News (PT) when the corresponding rubric has been added to the article title.   
Any item which does not have one of these rubrics is automatically given the  
publication type Journal Article (PT).  The online indexer must change it if a  
different publication type is required.   
 
 
Sections 17.3 - 17.80 give a description of the use of all of the publication  
types.   More complete instruc-tions are given for those which are used by  
MEDLINE in- dexers, compared to those which are used for cataloging current  
materials and cataloging historical materials.  See Figures 17.3, 17.4 and 17.5. 
 
					Figure 17.3 
		Publication Types Used for Current Article Indexing 
	Abstract *					Journal Article 
	Addresses					Lectures 
	Bibliography					Legal Brief 
	Biography					Letter 
	Classical Article				Meeting Report 
	Clinical Conference				Meta-Analysis 
	Clinical Trial					Monograph ** 
	Clinical Trial, Phase I				Multicenter Study 
	Clinical Trial, Phase II			News 
	Clinical Trial, Phase III			Newspaper Article * 
	Clinical Trial, Phase IV			Overall 
	Comment						Periodical Index 
	Consensus Development Conference		Practice Guideline 
	Consensus Development Conference, NIH		Published Erratum 
	Randomized Controlled Trial			Retracted Publication 
	Controlled Clinical Trial			Retraction of Publication 
	Corrected and Republished			Review 
	Article						Review, Academic 
	Dictionary					Review Literature 
	Directory					Review, Multicase 
	Duplicate Publication				Review of Reported Cases 
	Editorial					Review, Tutorial 
	Festschrift					Scientific Integrity Review 
	Guideline					Technical Report 
	Historical Article				Twin Study 
	Interview 
 
		* not used in MEDLINE, used for AIDSLINE 
		** used in MEDLINE 1976-81 
 
 
					Figure 17.4 
		Publication Types Used for Cataloging of Current Materials 
 
	Consensus Development Conference		Meta-Analysis 
	Consensus Development Conference, NIH		Practice Guideline 
	Retracted Publication				Review Literature 
	Festschrift					Scientific Integrity Review 
	Guideline					Technical Report 
		Database  
 
The NLM Cataloging Section uses form subheadings to describe the  
format of most current materials.  See the section on Cataloging Practices in  
the introduction to the Annotated MeSH. 
 
 
					Figure 17.5 
		Publication Types Used for Cataloging of Historical Materials 
 
	Academic Dissertations					Encyclopedias 
	Account Books						Ephemera 
	Addresses						Eulogies 
	Advertisements						Funeral Sermons 
	Almanacs						Guidebooks 
	Animation						Herbals 
	Annual Reports						Instruction 
	Architectural Drawings					Lecture Notes 
	Biography						Lectures 
	Book Illustrations					Maps 
	Bookplates						Pharmacopoeias 
	Broadsides						Portraits 
	Caricatures						Posters 
	Cartoons						Price Lists 
	Catalogs						Programs 
	Diaries							Prospectuses 
	Documentaries and					Sermons 
	Factual Films						Unedited Footage 
 
 

17.3		Abstract (PT)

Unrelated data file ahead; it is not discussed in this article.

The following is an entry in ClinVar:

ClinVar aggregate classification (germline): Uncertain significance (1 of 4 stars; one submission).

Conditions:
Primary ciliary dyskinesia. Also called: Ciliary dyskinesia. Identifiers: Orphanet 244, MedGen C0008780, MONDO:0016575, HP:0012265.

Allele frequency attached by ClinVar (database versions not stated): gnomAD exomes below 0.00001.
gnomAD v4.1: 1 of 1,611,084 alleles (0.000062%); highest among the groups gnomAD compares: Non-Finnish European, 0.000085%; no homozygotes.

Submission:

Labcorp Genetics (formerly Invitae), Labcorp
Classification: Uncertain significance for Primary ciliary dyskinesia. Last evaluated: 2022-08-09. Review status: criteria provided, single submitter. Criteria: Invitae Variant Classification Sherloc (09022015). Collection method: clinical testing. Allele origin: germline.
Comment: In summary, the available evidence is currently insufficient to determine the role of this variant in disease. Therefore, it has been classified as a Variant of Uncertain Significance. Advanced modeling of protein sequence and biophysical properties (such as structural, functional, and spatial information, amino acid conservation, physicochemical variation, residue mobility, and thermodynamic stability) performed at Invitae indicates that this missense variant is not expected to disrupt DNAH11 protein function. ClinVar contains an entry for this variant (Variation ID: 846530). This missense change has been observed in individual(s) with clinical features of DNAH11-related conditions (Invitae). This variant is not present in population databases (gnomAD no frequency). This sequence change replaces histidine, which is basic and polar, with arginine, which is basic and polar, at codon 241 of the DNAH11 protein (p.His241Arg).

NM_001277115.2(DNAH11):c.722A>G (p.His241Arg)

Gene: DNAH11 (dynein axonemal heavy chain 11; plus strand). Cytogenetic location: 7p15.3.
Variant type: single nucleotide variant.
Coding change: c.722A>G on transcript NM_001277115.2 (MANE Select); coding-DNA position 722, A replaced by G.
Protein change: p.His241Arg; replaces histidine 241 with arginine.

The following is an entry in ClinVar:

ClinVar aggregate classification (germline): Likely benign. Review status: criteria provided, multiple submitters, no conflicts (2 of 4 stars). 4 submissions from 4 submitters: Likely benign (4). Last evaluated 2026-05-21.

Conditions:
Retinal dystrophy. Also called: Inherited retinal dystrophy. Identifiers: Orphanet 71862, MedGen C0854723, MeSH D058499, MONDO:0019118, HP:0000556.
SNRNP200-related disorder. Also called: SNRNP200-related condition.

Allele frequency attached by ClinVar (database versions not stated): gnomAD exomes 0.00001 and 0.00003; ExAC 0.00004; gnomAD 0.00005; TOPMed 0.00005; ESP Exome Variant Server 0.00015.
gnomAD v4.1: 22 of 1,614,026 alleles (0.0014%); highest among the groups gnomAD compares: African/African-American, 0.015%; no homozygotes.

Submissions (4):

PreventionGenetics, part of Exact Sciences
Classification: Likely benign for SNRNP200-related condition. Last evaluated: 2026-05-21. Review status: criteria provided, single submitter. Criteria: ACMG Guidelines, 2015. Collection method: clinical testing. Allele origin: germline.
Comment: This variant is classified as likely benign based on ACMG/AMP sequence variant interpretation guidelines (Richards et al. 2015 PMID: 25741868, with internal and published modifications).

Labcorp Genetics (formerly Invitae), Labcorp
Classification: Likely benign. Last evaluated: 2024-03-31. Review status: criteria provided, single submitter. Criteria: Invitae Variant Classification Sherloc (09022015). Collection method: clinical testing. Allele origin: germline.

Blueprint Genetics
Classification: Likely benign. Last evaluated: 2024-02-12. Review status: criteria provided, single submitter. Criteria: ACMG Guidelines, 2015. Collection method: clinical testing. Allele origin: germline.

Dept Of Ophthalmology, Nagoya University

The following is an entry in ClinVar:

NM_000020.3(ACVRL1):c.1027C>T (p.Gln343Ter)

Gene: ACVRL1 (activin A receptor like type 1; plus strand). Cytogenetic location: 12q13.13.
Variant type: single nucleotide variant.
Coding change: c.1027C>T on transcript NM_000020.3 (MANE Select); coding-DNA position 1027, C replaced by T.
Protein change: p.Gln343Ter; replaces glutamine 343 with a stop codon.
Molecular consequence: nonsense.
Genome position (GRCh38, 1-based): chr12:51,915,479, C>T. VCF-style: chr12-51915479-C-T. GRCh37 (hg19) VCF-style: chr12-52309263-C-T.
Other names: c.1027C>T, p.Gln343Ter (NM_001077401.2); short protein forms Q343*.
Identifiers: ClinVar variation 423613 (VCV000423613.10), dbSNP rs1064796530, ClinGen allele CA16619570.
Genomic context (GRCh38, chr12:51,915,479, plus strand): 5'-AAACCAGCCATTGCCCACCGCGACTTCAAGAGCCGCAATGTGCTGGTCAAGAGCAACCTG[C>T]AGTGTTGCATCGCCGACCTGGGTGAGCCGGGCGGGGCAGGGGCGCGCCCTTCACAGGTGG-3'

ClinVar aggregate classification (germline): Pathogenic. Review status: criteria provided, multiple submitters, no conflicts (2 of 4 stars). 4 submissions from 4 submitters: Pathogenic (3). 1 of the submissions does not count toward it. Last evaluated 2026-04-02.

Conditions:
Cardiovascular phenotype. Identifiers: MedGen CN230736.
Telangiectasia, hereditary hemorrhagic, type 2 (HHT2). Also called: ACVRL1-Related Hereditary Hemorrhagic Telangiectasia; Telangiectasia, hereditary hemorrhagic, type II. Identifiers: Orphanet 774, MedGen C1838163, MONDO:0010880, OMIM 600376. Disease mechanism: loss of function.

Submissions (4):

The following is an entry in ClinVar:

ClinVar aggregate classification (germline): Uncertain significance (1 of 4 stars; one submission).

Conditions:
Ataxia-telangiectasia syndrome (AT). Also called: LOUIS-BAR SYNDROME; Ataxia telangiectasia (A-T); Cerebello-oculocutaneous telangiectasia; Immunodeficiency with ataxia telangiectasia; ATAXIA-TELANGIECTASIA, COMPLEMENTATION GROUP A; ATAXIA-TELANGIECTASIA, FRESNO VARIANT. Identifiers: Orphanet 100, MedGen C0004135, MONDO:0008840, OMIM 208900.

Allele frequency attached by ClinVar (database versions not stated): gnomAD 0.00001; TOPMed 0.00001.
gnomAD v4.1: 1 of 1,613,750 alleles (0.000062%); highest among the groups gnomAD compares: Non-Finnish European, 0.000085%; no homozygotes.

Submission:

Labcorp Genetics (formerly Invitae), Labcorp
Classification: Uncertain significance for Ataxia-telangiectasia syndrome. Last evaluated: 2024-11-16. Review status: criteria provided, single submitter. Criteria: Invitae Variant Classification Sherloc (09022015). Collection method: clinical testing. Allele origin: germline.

"For abstracts of presentations at meetings, congresses,  conferences, symposia,  
colloquia, seminars, workshops, round tables, and other professional  
gatherings." 
 
Abstracts are not indexed for Index Medicus.  Individual abstracts are indexed  
for AIDSLINE and some other MEDLARS databases.  This PT will be used only for  
those other databases.   
 

17.3.1	This PT is not to be used to indicate that a journal article is  
accompanied by an abstract.  Such situations are handled by adding an English  
language abstract to the MEDLINE record (See Manual Section 16) and checking ENG  
ABST for foreign language articles.   
 

17.3.2	For a presentation of all of the abstracts presented at a meeting or  
symposium, see Meeting Report (PT) (17.51) and Overall (PT) (17.57). 
 

17.3.3	For articles about abstracts, use the main heading ABSTRACTING  
AND INDEXING. 
 

17.4		Academic Dissertations (PT) 
"Formal written discourses presented, usually, to fulfill requirements for an  
academic degree." 
 
This publication type is to be used only for cataloging historical materials.   
For articles about dissertations, use the main heading DISSERTATIONS, ACADEMIC. 
 

17.5		Account Books (PT) 
"Books in which personal or commercial accounts of financial transactions are  
recorded." 
 
This publication type is to be used only for cataloging historical materials.   
For articles about account books, use the main heading ACCOUNTING. 
 

17.6		Addresses (PT) 
"Speeches, orations, or written statement, usually for- mal, directed to a  
particular group of persons. It is to be differentiated from LECTURES  
[Publication Type] in that lectures are usually delivered to classes for the  
purpose of instruction." 
 

17.6.1	The choice between Addresses (PT) and Lectures (PT) will be  
determined by the terminology of the journal.  If an item is labeled a  
presidential address, use Addresses (PT). If it is designated a Nobel Prize  
Lecture, use Lec- tures (PT). It is not necessary to attempt to determine the